In 2020, Ellie Diop was newly divorced and living at home with her mother and four children after being laid off from her corporate job. She barely had any savings and couldn't find another job. She knew she had to get a better handle on her money.
Fast forward to today, a year after starting her online coaching business, and Diop's business has generated over $2 million in revenue. Here's how she manages her money to build more wealth for herself and her children.
After going through very challenging times when she lost her job, Diop promised herself she would do things differently when her financial situation improved. She lived at her mother's house until two months ago to ensure she was financially prepared to cover her expenses for at least a year if her financial situation were to change, and she doesn't have any debt aside from student loans.
"One of the markers I gave myself before moving out is to make sure I could pay myself with one day of business income and have my year's rent earned in a week," said Diop.
Staying with her mother gave Diop the flexibility to delay taking a salary from her business. Apart from a couple of owner's withdrawals to help with personal expenses in the past year, Diop didn't draw a salary from her business until recently. "Salary-wise, I don't want to take too much out of the business. I want to reinvest," said Diop.
When asked how she determined how much to pay herself, she said she researched the salary range of CEOs of small privately-owned business consulting firms in her area and decided to pay herself according to that. "Initially, I thought I should pay myself 10% of what the business generates in a month," said Diop. "But recently, I've had months where my business earned $400,000 in revenue. Ten percent of that would be more than I'm comfortable with. That's what let me know I should go based on market rate."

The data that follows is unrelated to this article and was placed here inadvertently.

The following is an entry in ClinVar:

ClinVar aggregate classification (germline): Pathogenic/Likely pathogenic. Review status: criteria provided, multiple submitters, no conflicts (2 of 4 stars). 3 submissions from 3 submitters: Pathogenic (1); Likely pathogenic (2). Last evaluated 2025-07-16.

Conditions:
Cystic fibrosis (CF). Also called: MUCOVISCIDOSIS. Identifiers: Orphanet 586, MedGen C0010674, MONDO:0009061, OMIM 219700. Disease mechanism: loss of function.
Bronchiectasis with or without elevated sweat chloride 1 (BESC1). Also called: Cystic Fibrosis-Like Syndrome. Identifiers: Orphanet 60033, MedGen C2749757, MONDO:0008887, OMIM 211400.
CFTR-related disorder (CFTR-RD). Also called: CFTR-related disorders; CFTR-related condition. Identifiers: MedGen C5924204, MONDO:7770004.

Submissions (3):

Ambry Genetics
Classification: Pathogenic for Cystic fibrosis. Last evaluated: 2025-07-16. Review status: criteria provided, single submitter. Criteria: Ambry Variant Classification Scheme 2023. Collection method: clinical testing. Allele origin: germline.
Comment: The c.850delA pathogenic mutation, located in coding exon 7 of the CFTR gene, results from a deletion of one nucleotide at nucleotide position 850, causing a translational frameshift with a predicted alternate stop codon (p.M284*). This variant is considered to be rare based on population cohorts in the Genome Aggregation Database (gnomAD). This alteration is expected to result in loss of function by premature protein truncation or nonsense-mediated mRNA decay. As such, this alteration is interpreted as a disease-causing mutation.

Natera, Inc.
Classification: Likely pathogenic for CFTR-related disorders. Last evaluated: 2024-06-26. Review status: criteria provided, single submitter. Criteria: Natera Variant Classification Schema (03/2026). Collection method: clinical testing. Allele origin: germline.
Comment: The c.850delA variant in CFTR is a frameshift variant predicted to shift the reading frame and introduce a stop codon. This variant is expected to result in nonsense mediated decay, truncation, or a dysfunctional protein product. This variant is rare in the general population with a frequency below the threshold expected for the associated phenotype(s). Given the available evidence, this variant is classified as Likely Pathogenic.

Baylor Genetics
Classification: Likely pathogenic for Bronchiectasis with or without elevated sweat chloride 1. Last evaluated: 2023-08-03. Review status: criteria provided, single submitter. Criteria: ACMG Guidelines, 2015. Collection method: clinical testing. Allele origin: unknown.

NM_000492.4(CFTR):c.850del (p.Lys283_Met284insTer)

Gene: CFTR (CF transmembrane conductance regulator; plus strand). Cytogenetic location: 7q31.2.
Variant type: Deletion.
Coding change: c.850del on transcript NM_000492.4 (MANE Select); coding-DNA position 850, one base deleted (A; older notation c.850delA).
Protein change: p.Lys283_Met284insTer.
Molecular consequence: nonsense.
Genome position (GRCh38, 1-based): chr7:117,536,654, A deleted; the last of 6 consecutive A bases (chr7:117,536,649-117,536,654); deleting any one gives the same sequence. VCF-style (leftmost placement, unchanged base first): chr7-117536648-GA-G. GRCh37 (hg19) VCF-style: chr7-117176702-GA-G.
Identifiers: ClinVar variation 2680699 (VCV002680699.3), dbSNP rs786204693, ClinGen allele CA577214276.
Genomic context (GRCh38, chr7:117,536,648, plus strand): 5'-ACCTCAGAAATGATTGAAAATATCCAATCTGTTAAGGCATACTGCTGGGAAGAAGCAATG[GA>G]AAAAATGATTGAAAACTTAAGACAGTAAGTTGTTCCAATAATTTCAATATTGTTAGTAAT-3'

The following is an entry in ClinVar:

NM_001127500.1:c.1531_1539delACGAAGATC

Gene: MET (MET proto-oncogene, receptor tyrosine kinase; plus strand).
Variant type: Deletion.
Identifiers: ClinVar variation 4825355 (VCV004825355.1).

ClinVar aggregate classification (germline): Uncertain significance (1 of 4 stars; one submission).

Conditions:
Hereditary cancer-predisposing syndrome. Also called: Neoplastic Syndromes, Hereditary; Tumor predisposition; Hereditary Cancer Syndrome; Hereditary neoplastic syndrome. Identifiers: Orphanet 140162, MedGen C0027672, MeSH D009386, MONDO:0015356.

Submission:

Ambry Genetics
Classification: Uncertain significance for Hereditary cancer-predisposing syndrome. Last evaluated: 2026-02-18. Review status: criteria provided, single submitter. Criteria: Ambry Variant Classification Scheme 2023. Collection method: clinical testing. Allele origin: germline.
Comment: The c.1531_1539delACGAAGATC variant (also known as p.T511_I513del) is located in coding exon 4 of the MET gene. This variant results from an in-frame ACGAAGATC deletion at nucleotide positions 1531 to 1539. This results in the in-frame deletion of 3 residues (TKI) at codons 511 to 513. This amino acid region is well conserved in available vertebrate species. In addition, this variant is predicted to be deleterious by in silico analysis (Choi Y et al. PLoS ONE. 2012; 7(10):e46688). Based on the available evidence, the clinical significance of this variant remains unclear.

At her previous job, Diop was making $125,000 a year, but "had nothing to show for it when I was laid off," she said. "I was spending the money." Today, Diop saves 30% of her salary through automated transfers to a savings account. She also built a 12-month emergency fund before moving out of her mom's house.
She uses two personal checking accounts to keep her money organized; one account for her income and another account to pay her expenses. She uses a credit card to maximize rewards and pays her balance in full every month from her secondary checking account.
Twice a month, Diop takes a close look at her expenses using the Mint app.
"At the beginning of every month, I review my expenses from the previous month. I look at nonnegotiables, areas of improvement, and set my budget for the following month," she said.
Diop only has a card for her expense account, not her income account, to avoid being tempted to use money from her main account.
When asked how she avoids falling victim to lifestyle creep, Diop said, "I want my passive income to finance my upgraded lifestyle. That's why I would rather keep my expenses low. I want to make sure the money I'm making is going towards investments that can make more money."
Diop invests for retirement via a SEP IRA, which allows business owners to invest using business income. This year, she plans to max out her SEP IRA by investing $57,000, which will also reduce her taxable income.
She's also intentional about building multiple streams of income. "Currently, I have five sources of income through my business coaching, the courses I offer, my rental income, life insurance license, and speaking engagements. I'm looking to add a few more," she said.
Diop hired a CPA to learn the specifics behind paying herself, and to develop her tax-planning strategy for this year to lower her tax liability. She also hired a financial planner to help her build and manage her investment portfolio.
In addition to retirement accounts, Diop plans to automatically send 25% of her income to investments instead of savings now that she's built a significant emergency fund.
As the first person in her family to see this amount of money, Diop feels a lot of pressure to do things right so she can change her family's wealth trajectory. She's not afraid to seek help. "I don't always have a reference point. That's why I reach out to people who have the information, so I can make the best decision for my situation," she said.